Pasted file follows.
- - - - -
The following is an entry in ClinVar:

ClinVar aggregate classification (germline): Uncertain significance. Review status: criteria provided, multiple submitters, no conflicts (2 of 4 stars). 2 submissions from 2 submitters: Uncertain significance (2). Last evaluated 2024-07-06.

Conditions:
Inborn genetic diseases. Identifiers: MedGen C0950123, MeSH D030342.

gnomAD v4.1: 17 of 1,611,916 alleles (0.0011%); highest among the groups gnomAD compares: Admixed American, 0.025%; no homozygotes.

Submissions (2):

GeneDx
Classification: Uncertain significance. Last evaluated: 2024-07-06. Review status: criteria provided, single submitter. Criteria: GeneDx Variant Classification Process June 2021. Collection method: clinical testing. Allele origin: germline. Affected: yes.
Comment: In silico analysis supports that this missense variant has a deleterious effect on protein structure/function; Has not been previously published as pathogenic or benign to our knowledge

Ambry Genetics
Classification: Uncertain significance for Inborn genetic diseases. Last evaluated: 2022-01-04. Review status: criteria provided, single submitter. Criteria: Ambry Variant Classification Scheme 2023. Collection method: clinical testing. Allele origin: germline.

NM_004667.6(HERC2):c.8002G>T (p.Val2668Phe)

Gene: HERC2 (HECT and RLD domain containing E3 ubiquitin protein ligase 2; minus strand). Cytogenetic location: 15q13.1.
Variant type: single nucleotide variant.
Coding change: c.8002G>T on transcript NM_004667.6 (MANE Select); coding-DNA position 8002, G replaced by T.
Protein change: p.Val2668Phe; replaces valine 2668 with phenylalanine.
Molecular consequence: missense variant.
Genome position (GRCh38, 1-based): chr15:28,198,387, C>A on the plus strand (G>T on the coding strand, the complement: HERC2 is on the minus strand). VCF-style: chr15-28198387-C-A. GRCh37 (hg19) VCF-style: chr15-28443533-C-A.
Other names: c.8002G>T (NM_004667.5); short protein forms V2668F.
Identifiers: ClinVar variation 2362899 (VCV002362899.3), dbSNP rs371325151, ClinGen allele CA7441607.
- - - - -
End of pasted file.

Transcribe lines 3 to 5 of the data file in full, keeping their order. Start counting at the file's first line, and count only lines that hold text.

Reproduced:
Conditions:
Inborn genetic diseases. Identifiers: MedGen C0950123, MeSH D030342.

gnomAD v4.1: 17 of 1,611,916 alleles (0.0011%); highest among the groups gnomAD compares: Admixed American, 0.025%; no homozygotes.